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Future Leader: Jennifer Sodo, Senior Living Market Leader, EUA

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The Future Leaders Awards program is brought to you in partnership with PointClickCare. The program is designed to recognize up-and-coming industry members who are shaping the next decade of senior housing, skilled nursing, home health, and hospice care. To see this year’s Future Leaders, visit

Jennifer Sodo, senior living market leader at Eppstein Uhen Architects, Inc. (EUA), has been named a 2022 Future Leader by Senior Housing News.

To become a Future Leader, an individual is nominated by their peers. The candidate must be a high-performing employee who is 40-years-old or younger, a passionate worker who knows how to put vision into action, and an advocate for seniors, and the committed professionals who ensure their well-being.

Sodo was interviewed by Senior Housing News to talk about her career trajectory and the ways she sees the industry evolving, including the need for reimagined living environments within senior living communities nationwide.

What drew you to this industry?

My family’s experience with dementia drew me to senior living design. When I was in architecture school, my grandma moved into a life plan community and eventually into their dementia wing. I saw the anxiety and guilt my mom experienced placing my grandma somewhere she did not want to be but clearly needed to be.

The community our family chose for my grandma was nicely appointed and had caring employees, but I remember having to ask permission to take her into a completely enclosed garden courtyard when I visited. Yet when I brought her outside, instead of looking down forlornly as she shifted uncomfortably in her wheelchair, I noticed her mood improve and her eyes start to wander as she could feel the warmth of the sun, hear the birds, and watch the flowers and trees sway in the breeze. That was a really powerful moment for me, and I wanted to help more older adults regardless of their physical or cognitive decline have full life experiences through thoughtful design of their environments.

What’s your biggest lesson learned since starting to work in this industry?

Find partners you trust and build meaningful relationships with them. I am an architect, but I have clients, consultants, and colleagues in senior living who I consider great allies, resources, and even friends. Work is more rewarding when you like the people you work with, both in and outside the office. When I started my career, I was self-conscious of asking for too much time or information from anyone outside of traditional project settings, but I’ve found that many people in the industry are eager to share their expertise and passion.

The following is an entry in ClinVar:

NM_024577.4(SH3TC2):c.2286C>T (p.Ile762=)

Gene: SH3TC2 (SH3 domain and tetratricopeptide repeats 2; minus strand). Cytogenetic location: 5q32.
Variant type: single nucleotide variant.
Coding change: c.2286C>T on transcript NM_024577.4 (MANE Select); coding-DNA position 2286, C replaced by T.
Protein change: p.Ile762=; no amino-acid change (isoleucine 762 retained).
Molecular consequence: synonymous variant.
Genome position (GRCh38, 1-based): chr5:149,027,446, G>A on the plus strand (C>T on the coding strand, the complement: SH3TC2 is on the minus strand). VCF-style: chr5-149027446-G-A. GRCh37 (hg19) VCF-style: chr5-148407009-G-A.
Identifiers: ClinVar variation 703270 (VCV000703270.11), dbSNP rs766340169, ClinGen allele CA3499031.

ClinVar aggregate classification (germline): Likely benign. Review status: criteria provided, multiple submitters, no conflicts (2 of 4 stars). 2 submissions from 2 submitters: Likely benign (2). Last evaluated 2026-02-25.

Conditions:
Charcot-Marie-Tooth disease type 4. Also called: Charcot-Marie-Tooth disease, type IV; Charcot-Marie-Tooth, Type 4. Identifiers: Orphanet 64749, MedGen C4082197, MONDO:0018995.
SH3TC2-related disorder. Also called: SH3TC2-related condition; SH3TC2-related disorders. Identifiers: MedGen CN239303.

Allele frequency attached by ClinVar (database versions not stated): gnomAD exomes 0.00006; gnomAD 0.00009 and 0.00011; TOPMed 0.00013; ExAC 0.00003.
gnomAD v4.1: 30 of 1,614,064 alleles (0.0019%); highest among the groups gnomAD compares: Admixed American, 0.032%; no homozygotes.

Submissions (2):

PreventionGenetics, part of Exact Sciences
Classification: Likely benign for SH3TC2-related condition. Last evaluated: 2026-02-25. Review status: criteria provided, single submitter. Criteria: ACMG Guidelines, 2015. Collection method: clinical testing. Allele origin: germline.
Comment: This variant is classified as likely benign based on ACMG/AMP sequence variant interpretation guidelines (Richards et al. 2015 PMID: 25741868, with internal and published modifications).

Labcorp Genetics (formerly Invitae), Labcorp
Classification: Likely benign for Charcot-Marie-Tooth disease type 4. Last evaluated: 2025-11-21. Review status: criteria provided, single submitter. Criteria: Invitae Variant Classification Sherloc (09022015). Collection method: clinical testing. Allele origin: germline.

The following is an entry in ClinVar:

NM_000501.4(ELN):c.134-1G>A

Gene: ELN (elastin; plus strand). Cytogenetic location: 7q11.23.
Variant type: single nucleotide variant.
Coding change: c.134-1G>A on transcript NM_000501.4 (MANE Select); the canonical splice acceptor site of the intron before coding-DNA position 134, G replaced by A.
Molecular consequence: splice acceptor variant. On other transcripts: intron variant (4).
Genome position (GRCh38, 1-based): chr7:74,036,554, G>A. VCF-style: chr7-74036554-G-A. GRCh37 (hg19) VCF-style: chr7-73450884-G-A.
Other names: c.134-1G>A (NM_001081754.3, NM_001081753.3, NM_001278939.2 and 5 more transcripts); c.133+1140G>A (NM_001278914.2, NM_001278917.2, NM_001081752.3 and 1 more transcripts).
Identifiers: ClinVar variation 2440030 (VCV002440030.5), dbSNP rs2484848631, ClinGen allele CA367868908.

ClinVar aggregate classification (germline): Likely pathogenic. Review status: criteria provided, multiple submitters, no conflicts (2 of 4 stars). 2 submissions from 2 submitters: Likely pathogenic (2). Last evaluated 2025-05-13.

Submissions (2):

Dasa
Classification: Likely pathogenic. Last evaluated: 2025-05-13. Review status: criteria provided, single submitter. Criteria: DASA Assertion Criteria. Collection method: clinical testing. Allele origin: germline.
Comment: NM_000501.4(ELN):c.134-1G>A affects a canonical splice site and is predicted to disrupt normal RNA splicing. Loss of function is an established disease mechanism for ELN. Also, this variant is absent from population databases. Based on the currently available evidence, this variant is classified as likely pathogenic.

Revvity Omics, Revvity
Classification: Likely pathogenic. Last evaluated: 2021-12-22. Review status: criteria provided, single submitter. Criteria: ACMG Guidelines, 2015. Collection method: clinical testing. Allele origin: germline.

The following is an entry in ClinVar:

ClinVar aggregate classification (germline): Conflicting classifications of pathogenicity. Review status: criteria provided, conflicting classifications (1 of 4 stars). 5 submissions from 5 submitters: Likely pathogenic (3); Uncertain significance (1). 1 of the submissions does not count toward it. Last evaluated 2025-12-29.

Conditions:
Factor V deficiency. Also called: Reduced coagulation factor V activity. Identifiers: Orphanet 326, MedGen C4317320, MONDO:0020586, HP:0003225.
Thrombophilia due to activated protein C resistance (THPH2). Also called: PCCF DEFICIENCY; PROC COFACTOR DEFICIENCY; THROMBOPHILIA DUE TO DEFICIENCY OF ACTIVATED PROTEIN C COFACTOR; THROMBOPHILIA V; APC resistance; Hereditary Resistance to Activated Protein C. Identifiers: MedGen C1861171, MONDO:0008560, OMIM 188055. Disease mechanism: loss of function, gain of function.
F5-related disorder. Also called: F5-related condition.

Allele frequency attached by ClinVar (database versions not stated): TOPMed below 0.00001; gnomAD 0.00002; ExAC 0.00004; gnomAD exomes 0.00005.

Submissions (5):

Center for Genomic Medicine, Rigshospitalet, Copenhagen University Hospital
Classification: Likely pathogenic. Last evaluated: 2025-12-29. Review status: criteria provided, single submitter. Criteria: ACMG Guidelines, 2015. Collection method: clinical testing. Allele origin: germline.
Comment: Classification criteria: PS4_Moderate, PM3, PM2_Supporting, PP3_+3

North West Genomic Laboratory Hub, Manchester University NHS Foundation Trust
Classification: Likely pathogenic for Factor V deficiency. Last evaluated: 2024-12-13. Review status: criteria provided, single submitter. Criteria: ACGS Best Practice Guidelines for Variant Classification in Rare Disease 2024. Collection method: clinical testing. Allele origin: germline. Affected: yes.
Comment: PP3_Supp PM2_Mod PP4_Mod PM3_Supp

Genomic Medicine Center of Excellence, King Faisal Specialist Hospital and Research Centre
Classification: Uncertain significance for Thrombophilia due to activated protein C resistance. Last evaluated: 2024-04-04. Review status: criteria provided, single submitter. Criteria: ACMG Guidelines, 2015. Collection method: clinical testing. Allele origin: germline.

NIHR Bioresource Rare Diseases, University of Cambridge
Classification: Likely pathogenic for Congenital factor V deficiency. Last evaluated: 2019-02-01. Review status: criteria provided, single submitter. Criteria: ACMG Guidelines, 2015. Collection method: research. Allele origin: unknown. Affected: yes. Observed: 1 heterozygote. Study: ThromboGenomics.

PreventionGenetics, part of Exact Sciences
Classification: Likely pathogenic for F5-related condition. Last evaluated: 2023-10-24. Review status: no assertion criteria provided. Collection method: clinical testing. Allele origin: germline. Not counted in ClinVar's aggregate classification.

If you could change one thing with an eye toward the future of senior living what would it be?

I’d like to see less segregation in living environments – not just the creation of intergenerational communities mixing older adults and other generations, but the design of more communities where we don’t separate residents by independent living, assisted living, and memory care wings or buildings. The segregation of people by “care type” remains limited to some extent by building codes and state regulations – and there are practical reasons for this in design and operations – but I think we need more integrated environments for older adults to improve their social, emotional and even financial wellness.

What do you foresee as being different about the senior living industry looking ahead to 2023?

I think more providers will be rethinking their strategic plans, building designs and operational models based on the ongoing staff shortages, financial uncertainty, construction costs, and increase of nontraditional competitors. The only constant these days is change, and we all need to be proactive in addressing the challenges we face in the senior living industry.

In a word, how would you describe the future of the senior living industry?


What quality must all Future Leaders possess?

A collaborative spirit. While future leaders are identified as high-performing, passionate advocates in senior living, we haven’t gotten here alone. I’ve learned so much from mentors and colleagues, and I owe them many thanks for their gifts of time and knowledge. Whether it’s within our own profession or across disciplines, we need to be willing to listen actively, approach our work with humility, stay curious, and seek continuous improvement in what we do.

If you could give advice to yourself looking back to your first day in the industry, what would it be and why?

Be bold and ask more questions. I’m already a pretty inquisitive person, but I think actively seeking out more diverse perspectives in our market has helped me grow in recent years.

Senior Housing News

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